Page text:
Have you ever heard of Citizen Science? It’s an amazing scientific research method that has been growing in popularity with advances in technology. Essentially, scientist are able to crowd-source some of their research data through the general public. Not only is it a novel way for academic researchers to share out their workload, but it’s a great way to inspire the scientist in all of us! When I was thirteen years old, I participated in a summer program at my local park called the Junior Earth Team (JET). And part of the work we did with JET was to go around other local green spaces and conduct Biodiversity Urban Surveys. The surveys were then logged and sent off to the Illinois Department of Natural Resources for data collection and archival purposes. That experience has always stuck with me when I think of the immense potential each and every one of has to contribute to advancing great science in just our backyard. So, I’m going to highlight three really cool Citizen Science projects below, but encourage you to check out some others in your local area.
Alliance for the Great Lakes
Through the Adopt-a-Beach program, citizens are able to find beach cleanup opportunities in their area or schedule a cleanup event on their own. Officially launched in 2003, Adopt-a-Beach is located in all eight Great Lakes states – Illinois, Indiana, Michigan, Minnesota, New York, Ohio, Pennsylvania, and Wisconsin – and has had over 15,000 participants. During a cleanup event, teams remove the litter and enter their results and finding to an online system to share with local beach authorities, educate the the public, and improve beaches.
Chicago Wildlife Watch
The Urban Wildlife Institute at Lincoln Park Zoo has been collecting camera trap photos on a variety of animals in different parts of Chicago for quite some time now. With more than 1 million photos, they just couldn’t possibly shuffle through all the data themselves. Citizens can navigate to their website, view the motion-activated photos, and identify what animals (if any) are in the shot. The data is then collected and analyzed to see patterns in these spaces across time (day or night) and the urban wildlife that use those spaces.
Midwest Invasive Species Network
In conjunction with the Applied Spatial Ecology and Technical Services Laboratory at Michigan State, there is now a mobile apple that allows you to capture invasive species field observation data. Available on both the iTunes App store and Google Play store, citizens can play an important role in the early detection and rapid response to new invasive threats in their area.
On April 29 the college held an investiture ceremony for Dr. Bruce J. Sherrick, establishing him as the first holder of the Marjorie Fugate Fruin and Jerry E. Fruin Professorship of Land Economics. The ceremony was attended by colleagues and family of Dr. Sherrick, by friends and family of the Fruins, and by campus and college administrators. A dinner honoring the Fruins was enjoyed afterward.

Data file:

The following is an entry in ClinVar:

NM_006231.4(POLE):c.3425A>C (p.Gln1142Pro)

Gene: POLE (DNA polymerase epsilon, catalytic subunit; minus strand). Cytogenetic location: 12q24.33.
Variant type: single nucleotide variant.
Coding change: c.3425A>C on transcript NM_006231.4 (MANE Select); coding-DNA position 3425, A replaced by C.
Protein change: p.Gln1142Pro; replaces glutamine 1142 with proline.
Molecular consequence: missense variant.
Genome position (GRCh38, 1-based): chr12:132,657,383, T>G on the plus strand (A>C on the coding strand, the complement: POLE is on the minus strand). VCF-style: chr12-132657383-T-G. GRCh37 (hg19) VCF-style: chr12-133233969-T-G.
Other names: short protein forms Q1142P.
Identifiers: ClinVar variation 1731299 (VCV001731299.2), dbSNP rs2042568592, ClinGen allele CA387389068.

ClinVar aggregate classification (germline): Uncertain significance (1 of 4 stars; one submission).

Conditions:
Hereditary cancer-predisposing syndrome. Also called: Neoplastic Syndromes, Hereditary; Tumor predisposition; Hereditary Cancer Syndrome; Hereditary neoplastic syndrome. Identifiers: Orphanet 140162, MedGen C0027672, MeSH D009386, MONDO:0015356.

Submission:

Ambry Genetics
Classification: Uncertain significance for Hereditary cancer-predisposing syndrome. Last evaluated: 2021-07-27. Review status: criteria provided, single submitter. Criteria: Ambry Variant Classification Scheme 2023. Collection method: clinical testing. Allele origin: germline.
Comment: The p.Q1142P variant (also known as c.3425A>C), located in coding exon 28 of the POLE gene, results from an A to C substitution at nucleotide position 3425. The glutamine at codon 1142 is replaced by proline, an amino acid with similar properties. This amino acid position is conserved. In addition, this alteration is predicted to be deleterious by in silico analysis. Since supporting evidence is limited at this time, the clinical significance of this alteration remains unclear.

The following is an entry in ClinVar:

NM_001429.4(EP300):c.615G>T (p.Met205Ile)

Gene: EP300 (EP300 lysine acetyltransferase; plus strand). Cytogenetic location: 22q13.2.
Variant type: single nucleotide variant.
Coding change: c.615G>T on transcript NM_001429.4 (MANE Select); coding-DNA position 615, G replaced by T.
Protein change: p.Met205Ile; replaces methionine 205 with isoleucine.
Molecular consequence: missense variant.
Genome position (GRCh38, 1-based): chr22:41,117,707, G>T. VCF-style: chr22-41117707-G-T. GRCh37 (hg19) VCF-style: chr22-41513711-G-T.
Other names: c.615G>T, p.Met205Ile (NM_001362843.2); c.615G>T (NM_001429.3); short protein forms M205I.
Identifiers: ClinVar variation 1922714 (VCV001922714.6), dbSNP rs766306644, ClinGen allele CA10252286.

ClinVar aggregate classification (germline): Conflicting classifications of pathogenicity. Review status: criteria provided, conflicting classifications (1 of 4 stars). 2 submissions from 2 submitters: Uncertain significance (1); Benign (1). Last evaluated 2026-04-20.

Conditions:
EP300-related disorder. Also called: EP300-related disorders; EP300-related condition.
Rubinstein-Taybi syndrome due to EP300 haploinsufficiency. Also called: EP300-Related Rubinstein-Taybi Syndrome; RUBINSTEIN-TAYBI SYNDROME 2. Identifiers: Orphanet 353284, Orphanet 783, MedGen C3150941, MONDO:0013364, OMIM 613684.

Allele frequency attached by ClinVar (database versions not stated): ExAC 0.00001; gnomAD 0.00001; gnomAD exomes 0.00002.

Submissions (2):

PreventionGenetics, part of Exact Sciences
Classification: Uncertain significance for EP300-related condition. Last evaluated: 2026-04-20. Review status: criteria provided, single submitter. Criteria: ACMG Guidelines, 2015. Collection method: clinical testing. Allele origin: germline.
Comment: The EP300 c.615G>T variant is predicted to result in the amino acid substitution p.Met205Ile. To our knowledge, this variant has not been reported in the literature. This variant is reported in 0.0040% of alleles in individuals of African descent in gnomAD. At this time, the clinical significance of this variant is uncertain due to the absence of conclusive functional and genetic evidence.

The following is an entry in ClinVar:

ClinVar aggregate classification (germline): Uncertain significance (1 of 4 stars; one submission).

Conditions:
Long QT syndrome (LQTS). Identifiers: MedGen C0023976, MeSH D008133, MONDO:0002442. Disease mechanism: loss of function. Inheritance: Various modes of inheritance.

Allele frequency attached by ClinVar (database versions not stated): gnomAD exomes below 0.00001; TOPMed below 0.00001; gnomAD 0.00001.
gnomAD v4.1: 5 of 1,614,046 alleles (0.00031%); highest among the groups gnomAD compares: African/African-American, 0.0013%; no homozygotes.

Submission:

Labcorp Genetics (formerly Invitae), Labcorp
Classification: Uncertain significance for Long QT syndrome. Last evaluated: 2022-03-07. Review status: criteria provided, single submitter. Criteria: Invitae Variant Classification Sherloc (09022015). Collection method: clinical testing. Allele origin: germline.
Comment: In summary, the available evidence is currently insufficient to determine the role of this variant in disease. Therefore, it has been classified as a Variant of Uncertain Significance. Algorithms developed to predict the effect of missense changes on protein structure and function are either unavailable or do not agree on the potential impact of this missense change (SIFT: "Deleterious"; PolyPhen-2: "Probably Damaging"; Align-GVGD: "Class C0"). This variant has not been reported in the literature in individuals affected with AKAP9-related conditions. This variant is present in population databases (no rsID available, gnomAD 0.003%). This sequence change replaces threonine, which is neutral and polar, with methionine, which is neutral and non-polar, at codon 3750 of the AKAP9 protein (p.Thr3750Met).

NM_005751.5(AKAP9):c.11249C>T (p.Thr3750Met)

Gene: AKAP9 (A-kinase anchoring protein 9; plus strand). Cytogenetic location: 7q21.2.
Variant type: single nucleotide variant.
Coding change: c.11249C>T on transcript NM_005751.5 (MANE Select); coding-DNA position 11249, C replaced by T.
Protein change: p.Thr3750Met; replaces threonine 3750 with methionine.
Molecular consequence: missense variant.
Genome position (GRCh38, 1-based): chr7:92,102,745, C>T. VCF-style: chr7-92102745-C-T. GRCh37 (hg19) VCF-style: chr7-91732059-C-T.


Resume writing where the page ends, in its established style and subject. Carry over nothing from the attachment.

As noted by Dean Robert Hauser, endowed professorships are among the university's most valued type of funding, and they reward faculty excellence in an incomparable manner. The Fruins' generous endowment supports--for as long as the university remains--the Department of Agricultural and Consumer Economics, enhancing research, teaching, and outreach in agricultural finance, risk management, and land economics.
We thank the Fruins for their commitment, with a gift that will live and enliven their alma mater forever.
Provost Ilesanmi Adesida presents the investiture medallion to Dr. Bruce J. Sherrick.
Dr. Sherrick's acceptance speech during his investiture ceremony.
Jerry E. Fruin, Marjorie Fugate Fruin, Claire Sherrick, Dr. Sherrick, Kris Sherrick, Dean Robert J. Hauser and Provost Adesida.
I Pay It Forward nearing the finish line
Karina Barrios, sophomore in Agricultural and Biological Engineering, shares her thoughts on the final days of the I Pay It Forward campaign.
As a student at the University of Illinois, SAC member, and a runner, the excitement for the Illinois Marathon and I Pay It Forward Students Helping Students Campaign this weekend has inspired me to talk about two things I love: running and philanthropy. While the campus community is running the race to the marathon finish line, SAC is working towards their goal of successfully completing the I Pay It Forward Campaign in the next week.